Faber, number two on the Simon Wiesenthal Centre’s list of most wanted Nazi criminals, was sentenced to death in 1947 in the Netherlands for the killings of at least 11 people at a staging post for Dutch Jews being taken to concentration camps.
His sentence was commuted to life imprisonment but he escaped in 1952 and fled to Germany where he became a citizen and had lived since 1961 in the Bavarian town of Ingolstadt.
He had long resisted attempts by his native Netherlands to extradite him and died shortly before prosecutors in Ingolstadt were preparing to detain him, said Efraim Zuroff, head of the Israel office of the Simon Wiesenthal Nazi-hunting group.
“The decision was imminent. We know the state prosecutors in Ingolstadt supported sending Faber to jail to serve the rest of his life sentence,” Zuroff said.
It was the second death this year of a top Nazi criminal. John Demjanjuk, a retired US engine mechanic, died in March aged 91 in Germany.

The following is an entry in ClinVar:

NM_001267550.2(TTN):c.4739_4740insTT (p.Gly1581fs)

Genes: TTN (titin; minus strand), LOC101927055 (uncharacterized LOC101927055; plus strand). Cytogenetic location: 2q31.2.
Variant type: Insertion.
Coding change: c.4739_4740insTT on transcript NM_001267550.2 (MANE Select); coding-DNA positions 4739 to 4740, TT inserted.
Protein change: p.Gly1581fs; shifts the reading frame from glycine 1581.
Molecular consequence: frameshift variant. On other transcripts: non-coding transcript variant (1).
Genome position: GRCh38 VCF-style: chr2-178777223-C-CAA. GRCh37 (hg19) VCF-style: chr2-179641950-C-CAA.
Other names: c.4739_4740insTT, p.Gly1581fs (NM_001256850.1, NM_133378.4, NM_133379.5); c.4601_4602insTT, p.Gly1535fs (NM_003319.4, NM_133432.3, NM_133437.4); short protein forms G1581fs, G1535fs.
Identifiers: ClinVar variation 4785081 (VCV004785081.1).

A Munich court convicted him in 2011 for his role in the killing of 28 000 Jews as a Nazi death camp guard.
Zuroff said Faber, a member of the Dutch SS, had killed at least 24 people, many of them at the Westerbork transit camp, from where Dutch Jews were taken to concentration camps in the Netherlands, Poland and Germany.
Victims included Jews and Dutch citizens who had tried to hide and protect them, he said.
Faber’s older brother Piet, also a member of the SS, was shot by a firing squad after the war.
Dutch efforts to extradite Faber were frustrated by a German law from 1943 that prevented extradition of German nationals for war crimes.
A state court in Duesseldorf ruled in 1957 that it had insufficient evidence to try Faber. But following the high-profile Demjanjuk trial, German prosecutors reopened investigations of Nazi-era crimes.
Local media reported that Faber died in a hospital in Ingolstadt on Thursday.
The Simon Wiesenthal Center’s most wanted Nazi war criminal is Hungarian Laszlo Csatary (95) who is accused of helping organise the deportation of more than 15 000 Jews to the Auschwitz concentration camp from the Slovakian city of Kosice in 1944. – Reuters